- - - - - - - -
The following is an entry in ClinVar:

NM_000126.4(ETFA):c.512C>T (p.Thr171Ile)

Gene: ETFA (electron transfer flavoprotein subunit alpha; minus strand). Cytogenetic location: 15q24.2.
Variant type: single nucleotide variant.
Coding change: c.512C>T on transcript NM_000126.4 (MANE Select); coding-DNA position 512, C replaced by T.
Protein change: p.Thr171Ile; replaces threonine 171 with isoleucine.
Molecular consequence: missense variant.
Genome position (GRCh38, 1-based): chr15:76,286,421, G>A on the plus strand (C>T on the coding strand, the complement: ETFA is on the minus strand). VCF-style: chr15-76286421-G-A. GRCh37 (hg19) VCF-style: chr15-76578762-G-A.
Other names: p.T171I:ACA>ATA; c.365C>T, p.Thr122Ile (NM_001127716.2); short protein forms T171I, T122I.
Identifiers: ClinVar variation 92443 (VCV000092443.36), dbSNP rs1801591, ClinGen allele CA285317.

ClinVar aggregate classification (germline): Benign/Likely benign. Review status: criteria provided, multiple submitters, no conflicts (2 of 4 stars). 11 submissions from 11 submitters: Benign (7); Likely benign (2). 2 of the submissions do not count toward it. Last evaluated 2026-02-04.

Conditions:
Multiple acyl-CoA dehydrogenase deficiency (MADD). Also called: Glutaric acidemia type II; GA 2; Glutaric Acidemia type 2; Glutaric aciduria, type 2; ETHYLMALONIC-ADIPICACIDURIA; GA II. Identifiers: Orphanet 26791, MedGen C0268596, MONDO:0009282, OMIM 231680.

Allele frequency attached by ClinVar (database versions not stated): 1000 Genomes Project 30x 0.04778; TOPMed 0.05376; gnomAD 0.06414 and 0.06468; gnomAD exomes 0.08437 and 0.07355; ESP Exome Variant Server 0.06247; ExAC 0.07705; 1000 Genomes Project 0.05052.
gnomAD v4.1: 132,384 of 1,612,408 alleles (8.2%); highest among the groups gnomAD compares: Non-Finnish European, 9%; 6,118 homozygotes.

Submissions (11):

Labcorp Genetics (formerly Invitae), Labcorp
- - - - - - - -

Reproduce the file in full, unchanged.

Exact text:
The following is an entry in ClinVar:

NM_000126.4(ETFA):c.512C>T (p.Thr171Ile)

Gene: ETFA (electron transfer flavoprotein subunit alpha; minus strand). Cytogenetic location: 15q24.2.
Variant type: single nucleotide variant.
Coding change: c.512C>T on transcript NM_000126.4 (MANE Select); coding-DNA position 512, C replaced by T.
Protein change: p.Thr171Ile; replaces threonine 171 with isoleucine.
Molecular consequence: missense variant.
Genome position (GRCh38, 1-based): chr15:76,286,421, G>A on the plus strand (C>T on the coding strand, the complement: ETFA is on the minus strand). VCF-style: chr15-76286421-G-A. GRCh37 (hg19) VCF-style: chr15-76578762-G-A.
Other names: p.T171I:ACA>ATA; c.365C>T, p.Thr122Ile (NM_001127716.2); short protein forms T171I, T122I.
Identifiers: ClinVar variation 92443 (VCV000092443.36), dbSNP rs1801591, ClinGen allele CA285317.

ClinVar aggregate classification (germline): Benign/Likely benign. Review status: criteria provided, multiple submitters, no conflicts (2 of 4 stars). 11 submissions from 11 submitters: Benign (7); Likely benign (2). 2 of the submissions do not count toward it. Last evaluated 2026-02-04.

Conditions:
Multiple acyl-CoA dehydrogenase deficiency (MADD). Also called: Glutaric acidemia type II; GA 2; Glutaric Acidemia type 2; Glutaric aciduria, type 2; ETHYLMALONIC-ADIPICACIDURIA; GA II. Identifiers: Orphanet 26791, MedGen C0268596, MONDO:0009282, OMIM 231680.

Allele frequency attached by ClinVar (database versions not stated): 1000 Genomes Project 30x 0.04778; TOPMed 0.05376; gnomAD 0.06414 and 0.06468; gnomAD exomes 0.08437 and 0.07355; ESP Exome Variant Server 0.06247; ExAC 0.07705; 1000 Genomes Project 0.05052.
gnomAD v4.1: 132,384 of 1,612,408 alleles (8.2%); highest among the groups gnomAD compares: Non-Finnish European, 9%; 6,118 homozygotes.

Submissions (11):

Labcorp Genetics (formerly Invitae), Labcorp